Wedgwood, which has a total of about 200 ranges, usually tailors the design of a collection to a country. “Local differences can cross over trends, but then there are nitty gritty bits in each market,” she explains. “In an ideal world we would like to create a range that cuts across the world,” she adds. And when that happens, it’s big business.
With innovation as the way forward, Sharrock has put new design firmly back on the agenda. Design consultancy The Partners, which has worked with Wedgwood since 1994, was brought in to reposition the brand and create a new identity, launched in 1997. The consultancy is also responsible for Wedgwood’s advertising campaign, “Wedgwouldn’t, Wedgwood”, launched last September. Anne Ritchie was brought in as a design consultant for international colour-trend tracking, and Sarah Charles as Wedgwood’s display director for all the company’s exhibition designs. A dream team of designers, comprising Nick Munro, Paul Costelloe and Michael Sodeau, was commissioned to create new ranges, all launched between 1999 and 2000, with commercial success. Future collections by the same designers, and possible collaborations with other undisclosed, but well regarded names in the design industry, prove that the next year could be even more exciting.
Most importantly, Sharrock has restructured the design studio. A 1960s architectural folly sited in the Wedgwood grounds, pre-Sharrock era it used to be a claustrophobic, badly maintained structure. She has pulled out most of the “wedge”-shaped rooms and turned it into an airy, bright space, buzzing with production. “It’s important for visual people such as designers to work in a space like this – before we looked like gardeners working in a shed,” she says.
Today, the in-house design team contains 34 designers, headed by four senior designers – Sarah Barker, Simon Stevens, Keeley Traae and Louise Rosie – who are either trained in shape or pattern design. “Over the past five years, we totally restructured the way we do business,” Sharrock explains. “We changed the balance in age and skills within the team. We now work in creative teams and try to maintain a certain element of college experimentalism. Senior designers lead the four families. We use the diving term “buddying up”, so each external designer [brought in] is buddied with a senior designer and introduced into the design process. In this way we have a family absorbing the designer, constantly asking what he or she needs so they feel at ease, and at home, and are helped out. Sodeau became, for example, very close to Stevens. It helps to prevent jealousy,” adds Sharrock.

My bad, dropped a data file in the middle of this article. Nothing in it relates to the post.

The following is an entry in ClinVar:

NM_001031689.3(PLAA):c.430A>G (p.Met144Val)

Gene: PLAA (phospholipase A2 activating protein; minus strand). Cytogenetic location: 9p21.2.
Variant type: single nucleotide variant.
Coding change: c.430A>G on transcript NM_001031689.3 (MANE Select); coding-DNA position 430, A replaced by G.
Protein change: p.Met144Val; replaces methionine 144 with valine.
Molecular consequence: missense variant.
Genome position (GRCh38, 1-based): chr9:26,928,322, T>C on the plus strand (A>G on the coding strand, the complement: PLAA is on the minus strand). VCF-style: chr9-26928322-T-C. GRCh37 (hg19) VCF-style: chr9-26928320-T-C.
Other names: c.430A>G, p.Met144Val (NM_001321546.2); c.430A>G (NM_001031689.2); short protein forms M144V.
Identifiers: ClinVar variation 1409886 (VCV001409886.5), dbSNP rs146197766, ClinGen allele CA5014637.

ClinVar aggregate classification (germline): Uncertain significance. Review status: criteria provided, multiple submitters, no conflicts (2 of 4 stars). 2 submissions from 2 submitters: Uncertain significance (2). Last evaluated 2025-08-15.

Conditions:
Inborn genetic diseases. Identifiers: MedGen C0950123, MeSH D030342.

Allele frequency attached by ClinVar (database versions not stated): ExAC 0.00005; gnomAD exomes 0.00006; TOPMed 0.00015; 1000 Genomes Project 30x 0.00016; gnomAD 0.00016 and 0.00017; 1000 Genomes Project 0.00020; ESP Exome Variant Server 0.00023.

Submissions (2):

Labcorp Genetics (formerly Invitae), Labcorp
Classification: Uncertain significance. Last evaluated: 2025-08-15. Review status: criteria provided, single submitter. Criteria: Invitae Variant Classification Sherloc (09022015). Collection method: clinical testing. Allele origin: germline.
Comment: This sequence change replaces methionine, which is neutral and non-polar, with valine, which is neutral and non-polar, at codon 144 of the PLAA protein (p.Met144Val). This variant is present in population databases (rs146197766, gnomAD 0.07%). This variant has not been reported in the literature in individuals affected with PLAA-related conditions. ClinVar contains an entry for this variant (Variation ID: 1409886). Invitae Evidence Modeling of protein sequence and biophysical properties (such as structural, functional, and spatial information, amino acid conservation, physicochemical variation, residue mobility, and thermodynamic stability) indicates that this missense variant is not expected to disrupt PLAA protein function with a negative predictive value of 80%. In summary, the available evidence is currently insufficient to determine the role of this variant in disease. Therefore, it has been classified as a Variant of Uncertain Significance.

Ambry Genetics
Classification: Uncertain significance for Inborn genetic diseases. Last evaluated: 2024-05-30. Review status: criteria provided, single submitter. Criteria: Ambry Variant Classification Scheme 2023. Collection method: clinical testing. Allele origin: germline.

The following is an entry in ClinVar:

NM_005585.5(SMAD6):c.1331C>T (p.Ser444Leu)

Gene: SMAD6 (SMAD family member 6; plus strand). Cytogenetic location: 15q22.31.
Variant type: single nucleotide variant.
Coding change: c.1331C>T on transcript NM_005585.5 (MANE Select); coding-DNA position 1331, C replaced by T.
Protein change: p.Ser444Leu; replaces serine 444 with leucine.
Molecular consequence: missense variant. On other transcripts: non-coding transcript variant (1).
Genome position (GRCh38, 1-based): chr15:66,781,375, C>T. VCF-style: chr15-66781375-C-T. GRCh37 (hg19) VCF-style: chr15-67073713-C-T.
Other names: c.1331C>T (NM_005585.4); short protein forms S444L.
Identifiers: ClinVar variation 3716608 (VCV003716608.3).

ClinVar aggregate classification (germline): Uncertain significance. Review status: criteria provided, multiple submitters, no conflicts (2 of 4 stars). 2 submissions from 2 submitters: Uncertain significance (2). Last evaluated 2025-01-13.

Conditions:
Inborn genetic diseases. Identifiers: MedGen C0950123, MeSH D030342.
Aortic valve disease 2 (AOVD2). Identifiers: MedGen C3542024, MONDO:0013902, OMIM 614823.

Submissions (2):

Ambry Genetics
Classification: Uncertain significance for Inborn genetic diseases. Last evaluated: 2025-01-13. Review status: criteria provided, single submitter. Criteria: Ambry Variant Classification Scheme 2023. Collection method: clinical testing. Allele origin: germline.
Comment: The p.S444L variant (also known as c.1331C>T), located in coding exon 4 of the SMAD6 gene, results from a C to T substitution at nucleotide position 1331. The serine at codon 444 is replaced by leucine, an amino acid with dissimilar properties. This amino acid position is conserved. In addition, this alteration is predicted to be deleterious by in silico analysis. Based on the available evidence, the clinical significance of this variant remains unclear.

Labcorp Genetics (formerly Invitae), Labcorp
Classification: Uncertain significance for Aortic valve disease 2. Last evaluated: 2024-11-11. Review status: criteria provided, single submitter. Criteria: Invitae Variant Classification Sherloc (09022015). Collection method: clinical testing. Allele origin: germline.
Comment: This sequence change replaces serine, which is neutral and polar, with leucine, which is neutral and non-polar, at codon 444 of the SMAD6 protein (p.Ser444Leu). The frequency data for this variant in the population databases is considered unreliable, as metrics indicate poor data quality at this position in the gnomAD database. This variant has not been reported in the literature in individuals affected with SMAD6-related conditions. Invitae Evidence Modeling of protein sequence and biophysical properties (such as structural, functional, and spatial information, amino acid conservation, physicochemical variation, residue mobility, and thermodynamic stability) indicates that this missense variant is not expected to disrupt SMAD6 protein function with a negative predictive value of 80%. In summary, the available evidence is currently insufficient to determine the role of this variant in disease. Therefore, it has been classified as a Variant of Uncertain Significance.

“We also changed the briefing structure,” she continues. “Now we liaise much more closely with the marketing team. It’s a day-to-day process.” The key to the change seems to be in a holistic vision. “Design is an integral part of the business. It’s not just a service to business. It’s about elevating the status of design,” asserts Sharrock. The in-house designers attend sales meetings, go abroad to research trends and meet inspiring people for the business.
Senior designer Barker, for example, has just come back from the US, where she met lifestyle guru Martha Stewart’s team, and celebrity wedding dress designer Vera Wong, to discuss possible future collaborations. Some of the Wedgwood ranges also carry the in-house designers’ names, most notably the Night and Day range by Stevens and the Sarah’s garden range by Barker.
In this way, it’s not only the Munros and the Costelloes who are basking under the light of the Wedgwood renaissance, but also the in-house design team. Sharrock is understandably proud of “her” designers. “These are [design] literate international designers,” she says.
In many ways, Wedgwood is a success story. Today, looking at revamps of “old fash” names such as Gucci or, indeed, Burberry, it sounds like perfect design management sense to promote the modern/ traditional mix as the ultimate lifestyle. But three years ago, to push a traditional brand to a design-savvy consumer, keeping its name, fundamental values, and still promoting its “modernity”, seemed risky. “History is both negative and positive,” says Sharrock. “You are affected by it but you can also be afraid of ruining it”, and that, she says, can “put this wonderful history in jeopardy”.
In an industry which is “very sleepy, by its nature”, failure to move forward for other companies has brought paralysis. “Ceramics is not keeping up with the times,” says Sharrock. “We must think beyond ceramics. Our competitors are all forms of product and interior design.”
The group’s latest foray into contemporary design, at London’s 100% Design show last September, can be also be seen as ground-breaking. The aim was to reach old and new customers, as well as new channels of distribution. The result is that it is currently dealing with over 200 inquiries. Sharrock recalls a visitor asking: “Is this the same as the old Wedgwood?”